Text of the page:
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Recovery Tool Box


A recovery toolbox is a way to support you through your journey. The metaphorical box includes healthy coping strategies that can help get you through difficult times, triggers and emotions – or even just bring you back to a place of comfort and ease.

For many people in early recovery, building a sobriety toolbox means reflecting back to things they once enjoyed before addiction came into play: Hobbies, passions, interests or talents. These coping methods can also include new interests or hobbies as you rediscover yourself.

A recovery toolbox doesn’t just include fun things you like to do in your spare time, but also things that inspire you, comfort you, guide you, ground you, calm you or relieve cravings.

Recovery is a choice, a commitment, a discovery, and a lifestyle. Each day you will learn more about yourself and your personal program of recovery. As you start to define how your life in recovery will look, here are five tools you can use in your toolbox every day.

  1. Name Your Daily Essentials and Use Them, Daily: What are the things you need as a human being every day? What are the things you personally need every day? In the beginning of recovery, it can be difficult to define your needs. For many years, all you needed was your addition. Now that it is no longer in the picture, you can realize that lifestyle isn’t sustainable. It’s important to meet the daily needs of life like eating food, drinking water, and getting sleep. Those are the essentials every human being needs. After meeting essential needs, there are more personal needs to be met which you will have to define for yourself. As you continue to recover you will notice more and more what you need.
  2. Spiritual Activities: I'm talking about spiritually based, but scientifically backed practices like yoga, meditation, mindfulness, and breathing exercises can all become important as well. You might discover that a day without your spiritual practices doesn’t feel like a normal day. Getting into a daily routine of meditation or mindfulness can be a challenge. Breathing, however, is something you have to do every day to survive. By making focusing on your breathing a priority, you can bring in more attention to meditation, mindfulness, yoga or any other spiritual activity you discover.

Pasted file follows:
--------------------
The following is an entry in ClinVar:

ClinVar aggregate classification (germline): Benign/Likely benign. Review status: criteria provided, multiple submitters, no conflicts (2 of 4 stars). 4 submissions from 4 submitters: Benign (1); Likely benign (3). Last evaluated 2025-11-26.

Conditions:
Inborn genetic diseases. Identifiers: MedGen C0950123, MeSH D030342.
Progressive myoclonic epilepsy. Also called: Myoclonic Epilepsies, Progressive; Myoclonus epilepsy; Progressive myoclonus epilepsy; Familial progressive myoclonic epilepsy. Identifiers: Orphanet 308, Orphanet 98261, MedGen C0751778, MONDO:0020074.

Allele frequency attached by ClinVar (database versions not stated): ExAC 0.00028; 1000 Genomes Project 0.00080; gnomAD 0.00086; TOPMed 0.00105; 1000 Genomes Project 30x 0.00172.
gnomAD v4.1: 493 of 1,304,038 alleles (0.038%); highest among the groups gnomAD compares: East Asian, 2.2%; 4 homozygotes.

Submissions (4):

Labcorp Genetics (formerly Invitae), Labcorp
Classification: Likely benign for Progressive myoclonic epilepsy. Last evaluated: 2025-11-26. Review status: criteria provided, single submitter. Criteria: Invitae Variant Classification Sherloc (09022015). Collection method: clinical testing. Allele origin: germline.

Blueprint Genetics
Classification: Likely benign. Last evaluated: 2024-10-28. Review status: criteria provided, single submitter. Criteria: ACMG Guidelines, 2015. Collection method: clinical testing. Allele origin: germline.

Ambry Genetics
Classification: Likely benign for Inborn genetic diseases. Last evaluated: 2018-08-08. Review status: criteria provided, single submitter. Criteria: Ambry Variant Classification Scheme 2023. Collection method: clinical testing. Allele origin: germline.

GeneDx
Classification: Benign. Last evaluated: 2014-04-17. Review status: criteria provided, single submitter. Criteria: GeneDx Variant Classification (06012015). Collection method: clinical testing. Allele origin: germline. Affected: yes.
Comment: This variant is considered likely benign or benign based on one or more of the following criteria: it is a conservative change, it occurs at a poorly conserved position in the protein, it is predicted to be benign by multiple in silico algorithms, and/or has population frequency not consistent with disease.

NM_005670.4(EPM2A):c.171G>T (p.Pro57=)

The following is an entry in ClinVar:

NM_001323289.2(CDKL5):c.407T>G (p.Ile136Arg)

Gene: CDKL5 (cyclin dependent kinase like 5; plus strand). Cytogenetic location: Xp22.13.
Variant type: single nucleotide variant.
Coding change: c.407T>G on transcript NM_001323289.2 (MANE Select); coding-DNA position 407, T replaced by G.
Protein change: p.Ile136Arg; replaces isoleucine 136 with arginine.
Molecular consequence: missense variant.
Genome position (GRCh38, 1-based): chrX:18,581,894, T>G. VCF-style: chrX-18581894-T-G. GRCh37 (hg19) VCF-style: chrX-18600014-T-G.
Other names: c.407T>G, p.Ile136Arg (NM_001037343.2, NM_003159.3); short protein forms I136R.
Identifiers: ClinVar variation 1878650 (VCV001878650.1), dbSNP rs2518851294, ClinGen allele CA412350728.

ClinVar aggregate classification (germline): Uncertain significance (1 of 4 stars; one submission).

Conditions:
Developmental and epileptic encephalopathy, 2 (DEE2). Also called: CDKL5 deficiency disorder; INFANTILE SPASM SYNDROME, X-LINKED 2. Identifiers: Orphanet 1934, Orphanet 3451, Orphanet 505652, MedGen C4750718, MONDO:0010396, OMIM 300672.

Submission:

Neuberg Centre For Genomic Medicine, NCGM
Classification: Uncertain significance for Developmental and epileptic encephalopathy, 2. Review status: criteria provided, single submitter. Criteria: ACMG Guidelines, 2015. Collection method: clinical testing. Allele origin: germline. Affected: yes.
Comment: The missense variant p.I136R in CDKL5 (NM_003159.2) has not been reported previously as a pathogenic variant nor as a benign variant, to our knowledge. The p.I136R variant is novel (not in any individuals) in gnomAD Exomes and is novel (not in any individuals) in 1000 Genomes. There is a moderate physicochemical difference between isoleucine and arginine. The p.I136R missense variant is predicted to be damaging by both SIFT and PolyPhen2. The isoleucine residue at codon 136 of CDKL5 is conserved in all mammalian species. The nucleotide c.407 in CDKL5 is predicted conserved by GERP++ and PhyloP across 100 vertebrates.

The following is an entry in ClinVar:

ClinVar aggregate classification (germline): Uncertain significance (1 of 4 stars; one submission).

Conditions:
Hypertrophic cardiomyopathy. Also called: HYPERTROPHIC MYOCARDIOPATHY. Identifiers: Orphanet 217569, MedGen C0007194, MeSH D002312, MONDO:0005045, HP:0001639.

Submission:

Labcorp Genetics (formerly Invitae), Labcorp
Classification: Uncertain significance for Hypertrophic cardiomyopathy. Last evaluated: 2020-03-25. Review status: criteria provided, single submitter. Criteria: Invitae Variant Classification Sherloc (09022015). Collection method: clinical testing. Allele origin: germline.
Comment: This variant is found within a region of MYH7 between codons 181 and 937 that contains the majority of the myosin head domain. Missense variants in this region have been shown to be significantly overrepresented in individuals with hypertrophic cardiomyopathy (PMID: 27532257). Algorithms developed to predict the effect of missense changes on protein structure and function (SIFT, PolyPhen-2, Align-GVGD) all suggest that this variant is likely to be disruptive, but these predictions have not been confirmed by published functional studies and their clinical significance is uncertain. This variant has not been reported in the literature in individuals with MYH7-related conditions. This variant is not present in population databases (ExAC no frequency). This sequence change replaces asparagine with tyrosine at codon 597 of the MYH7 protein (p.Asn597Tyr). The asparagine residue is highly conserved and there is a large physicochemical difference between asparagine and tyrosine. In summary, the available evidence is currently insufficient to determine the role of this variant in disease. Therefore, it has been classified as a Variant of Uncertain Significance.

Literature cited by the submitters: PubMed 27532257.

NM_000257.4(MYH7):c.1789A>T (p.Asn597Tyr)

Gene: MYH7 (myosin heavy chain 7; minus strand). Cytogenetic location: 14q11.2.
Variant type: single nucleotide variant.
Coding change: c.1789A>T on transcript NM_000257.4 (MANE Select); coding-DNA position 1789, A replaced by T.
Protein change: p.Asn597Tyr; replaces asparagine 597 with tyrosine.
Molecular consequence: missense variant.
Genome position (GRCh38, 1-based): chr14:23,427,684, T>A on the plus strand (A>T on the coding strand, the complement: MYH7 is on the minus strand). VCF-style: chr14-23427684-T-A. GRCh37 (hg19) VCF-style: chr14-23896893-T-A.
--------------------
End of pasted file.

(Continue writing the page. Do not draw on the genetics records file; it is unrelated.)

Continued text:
3. Getting Outside: Stepping into the sunshine and the fresh air is more essential than people realize to their wellness. Human beings were made to roam the earth, through all elements. Getting outside is part of our genetic makeup. Perhaps all you need for your recovery toolbox is a quick step out the door for a deep breath before burrowing back inside. Or, you might find that you need to spend at least an hour outside, walking, exercising, or gardening. Spending time outdoors is proven to enhance your feelings of wellness psychologically as well as physically.
  4. Connecting With Others: Making phone calls to friends, family, peers in recovery, a sponsor, or a newcomer in need of support is part of many people’s recovery toolbox. Connection is an antidote to addiction.
  5. Connecting With Yourself: Everything you do as part of your recovery toolbox will be helpful in connecting you with yourself. There are other ways to spend quality time with yourself that is just for you. You might find your best alone time while exercising, cooking, cleaning, taking a shower, doing something creative, or another activity. Making time for yourself is important because you’re the longest relationship you will ever have.

SMART Recovery Toolbox